15 reasons Cambridge is better than Oxford
Only joking! Let us bolster your Oxbridge knowledge as we take you on a tour of 15 things you might not, but probably should, know about Cambridge.
Let’s start with the UK’s second seat of learning
Cambridge is known as the second city of learning based on the theory that it was established by scholars fleeing Oxford University. Although it took 75 years for the first college (Peterhouse) to be established from the date of the university’s formation in 1209. Today there are 31 colleges, three of which still only accept women admissions: Lucy Cavendish, Murray Edwards, Newham.
Naturally, there’s more than a fair share of sporting prowess here. Within Cambridge’s collegiate rowing if you spot a clock on any of the college boathouses it’s an accolade recognising the club’s 10 consecutive wins in the university head of the river race.
Cambridge vs Oxford
Cambridge are known as the Light Blues and Oxford as the Dark Blues in any varsity competitions.
Cambridge claims to be the most popular place in the country for punting.
Since the 1800s there has been common myth of “Oxford for humanities, Cambridge for sciences myth”.
If you’re visiting the two universities and expecting much of a muchness, you’ll find both differing architecture and a largely different terminology for all things relating to the university.
It’s not what you know, but who you know…
Although that is quite the opposite of the tactic played by Lord Byron during his time in the city. He kept a pet bear in his university rooms at Trinity College Cambridge because college rules banned the keeping of dogs.
Cambridge University is home to the greatest number of alumni to hold a Nobel Prize in physics (there are 29 of them)
Let’s name some names: Stephen Hawking, Sir Isaac Newton and Charles Darwin top the fame list.
Other famous alumni include the founder of the Bank of England (Charles Montagu), inventor of the sandwich (John Montagu or 4th Earl of Sandwich), Charles Babbage (think 1800s computing) and Charles Rolls (of Rolls Royce).
And you thought you were a book worm…
Cambridge University’s alumni also proudly boasts well known names of poetry and literature: C.S. Lewis staked a claim in both Oxbridge universities, A.A. Milne (Winnie the Pooh), Francis Bacon, Tennyson and Zadie Smith (White Teeth). Not forgetting Colin Dexter, the creator of Morse, one of Oxford’s most famous fictional detectives.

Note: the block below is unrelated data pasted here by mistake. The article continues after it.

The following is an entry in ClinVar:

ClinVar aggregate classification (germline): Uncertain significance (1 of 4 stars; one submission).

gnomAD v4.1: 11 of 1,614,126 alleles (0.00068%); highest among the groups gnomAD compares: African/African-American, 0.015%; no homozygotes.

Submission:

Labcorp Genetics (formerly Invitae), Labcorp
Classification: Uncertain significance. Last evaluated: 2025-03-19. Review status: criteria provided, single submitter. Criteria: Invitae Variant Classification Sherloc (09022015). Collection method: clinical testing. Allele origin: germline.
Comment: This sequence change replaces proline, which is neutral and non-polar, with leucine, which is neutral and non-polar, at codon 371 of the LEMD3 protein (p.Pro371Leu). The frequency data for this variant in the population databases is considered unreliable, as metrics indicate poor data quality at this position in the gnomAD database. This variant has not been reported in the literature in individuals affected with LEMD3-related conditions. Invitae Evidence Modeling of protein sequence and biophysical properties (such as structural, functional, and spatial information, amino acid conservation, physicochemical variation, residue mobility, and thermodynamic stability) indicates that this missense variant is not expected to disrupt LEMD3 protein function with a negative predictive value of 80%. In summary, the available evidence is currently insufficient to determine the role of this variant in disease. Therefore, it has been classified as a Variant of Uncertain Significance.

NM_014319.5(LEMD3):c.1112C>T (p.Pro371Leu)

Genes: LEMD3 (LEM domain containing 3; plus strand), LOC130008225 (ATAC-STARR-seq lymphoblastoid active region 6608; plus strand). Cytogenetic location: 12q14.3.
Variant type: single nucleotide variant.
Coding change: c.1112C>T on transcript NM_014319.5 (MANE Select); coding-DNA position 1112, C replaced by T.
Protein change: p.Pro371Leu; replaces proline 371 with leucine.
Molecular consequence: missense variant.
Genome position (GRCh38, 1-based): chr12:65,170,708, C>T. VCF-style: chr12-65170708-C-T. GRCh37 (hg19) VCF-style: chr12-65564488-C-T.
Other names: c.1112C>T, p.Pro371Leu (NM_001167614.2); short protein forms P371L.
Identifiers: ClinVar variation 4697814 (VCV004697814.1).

You’ll find A.A. Milne’s original manuscript of Winnie the Pooh in the library at Trinity College. That’s just one of 100 libraries across the university campus. And collectively they house approximately 29 million books. You’ll need more than a long haul flight to work your way through that lot.
Cambridge the city
Cambridge is essentially a market town with a strong agricultural community and that hasn’t changed much in 800 years. The largest contrast to its heritage is Silicon Fen — a Cambridge suburb created by a growing influx of medical technology companies making the city their base.
Hobson’s Conduit, a fresh water inlet in the city, was constructed in the early 17th century and is now protected as a Scheduled Ancient Monument.
Cambridge is the home of football. Well it is thought that the first game of football, most like that of today’s game was played in the city centre park, Parker’s Piece, way back in the 1840s. The “Cambridge Rules” of the games were used when the FA established its game governance in the 1860s.
Just like Oxford, a Cambridge city break is brimming with an inspirational history, stunning architecture and a way of life for its transient student population that will fascinate and bemuse visitors to this revered seat of learning.
Whichever shade of blue you find yourself wearing next weekend, good luck and make sure you get yourself to these wonderful cities some time soon.